If you’re an elderly woman who’d like to learn to do pull-ups, then go for it!
Elderly age, in and of itself, does not make it harmful for a woman to train at pull-ups or chin-ups.
“There’s no specific contraindication for an elderly woman without shoulder issues to try chin-ups,” says D’Wan Carpenter, DO, a board certified physical medicine and rehabilitation physician with SIMEDHealth in FLA.
“If she has never tried any exercise like this before, it would be best to work her way up to it.
“She will have to understand she will be relying solely on her arms to be able to lift the rest of her body. As long as both upper extremities are injury-free she is safe to try chin-ups.”
In fact, if a woman over age 65 has osteoporosis (brittle bone disease), her contraindications are impact exercise like running, jumping and certain forms of other aerobic activity.
Pull-up/chin-up training is a non-impact activity that’s safe on the joints.
Built-In Safety of Pull-ups
And I’ve got news for you: It’s not easy to overdo it with pull-up training. It’s pretty much basically this: You either can or you can’t do it.
It’s not like, say, the bench press, where you can keep straining and straining with endless sets and countless repetitions because you can adjust the weight of the barbell. You can then end up hurting a shoulder joint.
But with chin-ups, once you begin fatiguing, you have no choice but to quit and recharge fully before your next set, since you can’t adjust your body weight like you can adjust a barbell weight.
Though sets can be overdone in terms of volume if a woman uses a gravity-assist machine, I strongly urge against this device, as it’s a poor way to learn to do a chin-up or pull-up. (More on that coming up)
So the issue isn’t the safety of pull-up and chin-up training for an elderly woman. The issue is her fitness level at the time she decides to pursue this goal.
Another issue is her body weight. If she’s overweight, learning chin-ups will be a lot more difficult than if she’s, say, 125 pounds.
Requirements for an Elderly Woman to Learn a Chin-Up
“Elderly” literally means over age 65, though the senior citizen discount at retailers begins at age 55; and age 55 and over is what often applies to senior housing. But you get the point.
A woman over age 55 or 65 who has a base fitness level from long-term strength training, and who’s not overweight, is an excellent candidate to learn chin-ups.
She is more likely to injure her elbows playing golf or tennis, by the way.
Next, she needs a healthy pair of stable shoulders; no rotator cuff issues or painful bursitis.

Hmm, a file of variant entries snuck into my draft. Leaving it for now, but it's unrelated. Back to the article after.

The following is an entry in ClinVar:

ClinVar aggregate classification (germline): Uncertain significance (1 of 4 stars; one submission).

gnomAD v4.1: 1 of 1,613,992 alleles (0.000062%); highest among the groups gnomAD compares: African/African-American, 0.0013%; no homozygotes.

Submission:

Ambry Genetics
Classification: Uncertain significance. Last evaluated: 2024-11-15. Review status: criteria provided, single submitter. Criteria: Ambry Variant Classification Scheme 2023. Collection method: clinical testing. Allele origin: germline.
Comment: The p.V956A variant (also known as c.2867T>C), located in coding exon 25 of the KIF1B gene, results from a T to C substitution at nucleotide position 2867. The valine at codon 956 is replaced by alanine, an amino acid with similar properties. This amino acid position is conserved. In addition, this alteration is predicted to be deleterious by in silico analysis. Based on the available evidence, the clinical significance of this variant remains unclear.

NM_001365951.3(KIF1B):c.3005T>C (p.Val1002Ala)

A requirement is the ability to dead hang from a bar for 20 seconds. This can take a while to build up to.
Once a senior woman is able to dead hang for 20, maybe 30 seconds, she will be that much closer to developing the strength to pull herself halfway up.
Stay away from these. Though this article is about whether or not chin-up training is safe for the elderly woman, I’m going to briefly explain why assist machines are useless.
They skewer the position that the body naturally hangs in when hanging from a bar without the feet touching anything below.
If you’re doing pull-ups or chin-ups while your feet are connected to a moving platform that subtracts body weight, this will fail to mimic the natural hanging position.
In order to develop sufficient strength to pull yourself up with your feet dangling in the air, you must train with your feet dangling in the air.
So how do you train if you can’t even pull up one inch?
I’ll end up with a 2,000-word post if I explain everything, but suffice it to say that you must develop strength with cable pull-down motions, rowing motions and core-strengthening activities like pushups, kettlebell swings and planks.
And then practice your dead hanging.
At some point you’ll feel ready to attempt a pull. Have a partner place their hands on your waist to help you. You can also practice with tension bands.
Another way to practice is to have a stool at your feet so that you can pull up while your feet are still on the stool to help subtract body weight.
Unlike the assist machine, this subtraction won’t skewer your body’s natural hang position enough to thwart your training.
It is perfectly safe for an elderly woman, under the aforementioned circumstances, to learn how to do chin-ups and pull-ups.
Dr. Carpenter is one of the nation’s top board-certified physical medicine and rehabilitation physicians, a national speaker, medical legal expert and independent medical examiner. She is founder and Chief Medical Officer of DJC Physical Medicine Consultants. Follow Dr. D’Wan on Twitter.
Lorra Garrick is a former personal trainer certified through the American Council on Exercise. At Bally Total Fitness she trained women and men of all ages for fat loss, muscle building, fitness and improved health.